Sunday Light and Word – Ride into the Sun






I wasn’t looking out ahead into the wide open road turning into the hills above the desert. I was looking across at you. I was remembering how we used to ride out into the fields outside of our town and the white fences marked everything with their imprimatur. But the standards slipped as we worked our way into the west. There you were in the drug store, and me, I worked in an SRO.

We ate roasted turkey at 6 am and watched old tv shows on DVDs. We swallowed the wrong turns. We made false steps. Eventually everything is improbability. That last drive into the desert, with the big V8 rumbling to a slow stop because the brakes were dying had no sense of romance and neither of us smiled much after we parked and went inside the apartment.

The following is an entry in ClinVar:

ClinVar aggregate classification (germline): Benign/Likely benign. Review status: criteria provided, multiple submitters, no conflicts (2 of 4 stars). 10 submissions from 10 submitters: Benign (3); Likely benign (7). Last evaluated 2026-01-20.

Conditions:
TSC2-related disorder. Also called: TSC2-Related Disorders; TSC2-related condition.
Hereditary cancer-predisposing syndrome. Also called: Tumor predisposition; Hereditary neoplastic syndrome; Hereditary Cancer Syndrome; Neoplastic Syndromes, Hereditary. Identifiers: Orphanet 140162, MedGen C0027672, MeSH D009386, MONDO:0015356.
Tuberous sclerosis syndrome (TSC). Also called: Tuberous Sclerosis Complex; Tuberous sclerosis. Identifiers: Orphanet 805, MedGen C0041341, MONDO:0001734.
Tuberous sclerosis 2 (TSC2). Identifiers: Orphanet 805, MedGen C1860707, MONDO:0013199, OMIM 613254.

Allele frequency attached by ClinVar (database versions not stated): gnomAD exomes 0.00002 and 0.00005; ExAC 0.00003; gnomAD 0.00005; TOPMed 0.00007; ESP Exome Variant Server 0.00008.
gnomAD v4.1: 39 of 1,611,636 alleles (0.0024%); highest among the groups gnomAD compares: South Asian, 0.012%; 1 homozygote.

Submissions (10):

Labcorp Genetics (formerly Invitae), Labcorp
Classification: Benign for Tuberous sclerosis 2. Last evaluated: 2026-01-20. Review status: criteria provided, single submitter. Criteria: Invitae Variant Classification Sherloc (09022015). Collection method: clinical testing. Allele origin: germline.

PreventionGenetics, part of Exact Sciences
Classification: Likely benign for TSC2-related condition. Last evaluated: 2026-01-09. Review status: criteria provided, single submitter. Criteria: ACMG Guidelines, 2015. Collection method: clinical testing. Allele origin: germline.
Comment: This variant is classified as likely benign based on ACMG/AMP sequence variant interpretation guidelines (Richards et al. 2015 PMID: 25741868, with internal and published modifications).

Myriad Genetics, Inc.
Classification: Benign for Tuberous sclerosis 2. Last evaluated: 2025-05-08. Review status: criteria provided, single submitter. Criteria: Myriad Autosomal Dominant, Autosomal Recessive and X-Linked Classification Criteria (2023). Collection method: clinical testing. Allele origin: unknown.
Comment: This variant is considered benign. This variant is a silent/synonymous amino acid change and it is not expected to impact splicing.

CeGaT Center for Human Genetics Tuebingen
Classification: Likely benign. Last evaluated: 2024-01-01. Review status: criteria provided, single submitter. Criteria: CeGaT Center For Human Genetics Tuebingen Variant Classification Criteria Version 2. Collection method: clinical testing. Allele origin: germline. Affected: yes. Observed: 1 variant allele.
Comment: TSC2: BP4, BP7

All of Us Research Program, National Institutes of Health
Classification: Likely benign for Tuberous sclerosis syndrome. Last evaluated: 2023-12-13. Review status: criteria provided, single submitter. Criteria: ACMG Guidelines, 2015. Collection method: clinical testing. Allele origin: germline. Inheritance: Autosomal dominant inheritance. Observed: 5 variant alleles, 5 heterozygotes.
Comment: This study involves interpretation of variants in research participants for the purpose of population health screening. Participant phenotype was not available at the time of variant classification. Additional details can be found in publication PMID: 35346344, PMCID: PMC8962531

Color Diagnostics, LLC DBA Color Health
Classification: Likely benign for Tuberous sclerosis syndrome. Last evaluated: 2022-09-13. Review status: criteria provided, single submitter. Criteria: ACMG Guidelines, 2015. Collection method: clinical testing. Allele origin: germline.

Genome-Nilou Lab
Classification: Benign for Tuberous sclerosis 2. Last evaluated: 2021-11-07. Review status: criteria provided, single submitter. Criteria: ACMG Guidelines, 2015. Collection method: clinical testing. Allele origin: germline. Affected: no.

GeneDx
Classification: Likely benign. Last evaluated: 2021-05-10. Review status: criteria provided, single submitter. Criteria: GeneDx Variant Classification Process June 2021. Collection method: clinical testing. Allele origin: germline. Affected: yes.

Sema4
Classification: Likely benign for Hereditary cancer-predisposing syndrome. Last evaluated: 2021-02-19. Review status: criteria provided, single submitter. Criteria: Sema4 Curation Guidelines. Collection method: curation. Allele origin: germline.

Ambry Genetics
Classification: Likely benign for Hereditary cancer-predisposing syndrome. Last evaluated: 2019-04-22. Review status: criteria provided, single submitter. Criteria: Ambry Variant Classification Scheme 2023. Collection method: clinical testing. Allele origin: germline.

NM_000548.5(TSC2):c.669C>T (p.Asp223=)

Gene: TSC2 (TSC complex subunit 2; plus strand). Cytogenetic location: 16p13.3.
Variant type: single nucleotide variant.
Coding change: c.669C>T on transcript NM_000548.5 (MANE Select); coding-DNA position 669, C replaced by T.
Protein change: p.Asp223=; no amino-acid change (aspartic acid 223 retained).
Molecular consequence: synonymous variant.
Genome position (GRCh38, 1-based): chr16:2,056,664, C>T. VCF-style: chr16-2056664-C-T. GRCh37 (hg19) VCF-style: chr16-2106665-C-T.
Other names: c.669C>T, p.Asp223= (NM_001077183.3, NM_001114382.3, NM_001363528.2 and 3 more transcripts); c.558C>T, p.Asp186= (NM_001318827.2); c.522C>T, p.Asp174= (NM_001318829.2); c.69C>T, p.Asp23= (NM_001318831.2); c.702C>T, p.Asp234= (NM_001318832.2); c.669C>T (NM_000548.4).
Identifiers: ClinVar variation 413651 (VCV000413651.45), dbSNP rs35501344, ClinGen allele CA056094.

No one sent their arms across the wide canyons of fire coming down from the drought lands where the lakes dried and stunk of death. But a turn toward into the line of mobile homes revealed somewhere we could eat some burgers. And that was a verdant pasture of relief.






by Hank Cherry




About Hank Cherry

Hank Cherry works as a photographer, filmmaker and writer in Los Angeles. His work has appeared in Slake, Southwestern American Literature, Poydras Review, and The Los Angeles Review of Books and he writes a column about the history of jazz for Offbeat. He is in post production on his first full-length documentary.
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One Response to Sunday Light and Word – Ride into the Sun

  1. Deborah says:

    Hey Hank,
    I look forward to your posts every Sunday… I feel as if I’m on the road in a beat up caddy – inhaling dust, stopping for beer in some roadside dive, wondering if it will ever end and hoping it doesn’t. In short, I feel as if I’m not in New York City anymore. For that alone, I thank you.

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